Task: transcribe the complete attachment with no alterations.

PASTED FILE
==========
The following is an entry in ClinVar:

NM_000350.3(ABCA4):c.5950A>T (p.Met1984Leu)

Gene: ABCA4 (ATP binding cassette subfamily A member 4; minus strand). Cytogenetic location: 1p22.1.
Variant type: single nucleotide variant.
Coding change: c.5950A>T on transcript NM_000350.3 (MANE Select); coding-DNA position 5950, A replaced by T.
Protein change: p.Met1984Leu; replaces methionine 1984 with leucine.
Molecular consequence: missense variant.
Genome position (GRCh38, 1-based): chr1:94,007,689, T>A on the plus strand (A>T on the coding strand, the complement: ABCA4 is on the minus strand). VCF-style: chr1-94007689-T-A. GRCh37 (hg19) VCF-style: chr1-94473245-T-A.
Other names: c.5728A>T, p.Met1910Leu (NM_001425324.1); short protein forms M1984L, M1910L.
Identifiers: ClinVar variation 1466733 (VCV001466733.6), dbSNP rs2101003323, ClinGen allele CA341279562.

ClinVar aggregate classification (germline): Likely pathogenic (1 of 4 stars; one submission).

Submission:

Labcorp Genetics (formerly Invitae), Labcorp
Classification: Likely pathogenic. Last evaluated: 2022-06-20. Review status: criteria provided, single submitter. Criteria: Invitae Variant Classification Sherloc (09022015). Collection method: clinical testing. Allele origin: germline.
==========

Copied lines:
The following is an entry in ClinVar:

NM_000350.3(ABCA4):c.5950A>T (p.Met1984Leu)

Gene: ABCA4 (ATP binding cassette subfamily A member 4; minus strand). Cytogenetic location: 1p22.1.
Variant type: single nucleotide variant.
Coding change: c.5950A>T on transcript NM_000350.3 (MANE Select); coding-DNA position 5950, A replaced by T.
Protein change: p.Met1984Leu; replaces methionine 1984 with leucine.
Molecular consequence: missense variant.
Genome position (GRCh38, 1-based): chr1:94,007,689, T>A on the plus strand (A>T on the coding strand, the complement: ABCA4 is on the minus strand). VCF-style: chr1-94007689-T-A. GRCh37 (hg19) VCF-style: chr1-94473245-T-A.
Other names: c.5728A>T, p.Met1910Leu (NM_001425324.1); short protein forms M1984L, M1910L.
Identifiers: ClinVar variation 1466733 (VCV001466733.6), dbSNP rs2101003323, ClinGen allele CA341279562.

ClinVar aggregate classification (germline): Likely pathogenic (1 of 4 stars; one submission).

Submission:

Labcorp Genetics (formerly Invitae), Labcorp
Classification: Likely pathogenic. Last evaluated: 2022-06-20. Review status: criteria provided, single submitter. Criteria: Invitae Variant Classification Sherloc (09022015). Collection method: clinical testing. Allele origin: germline.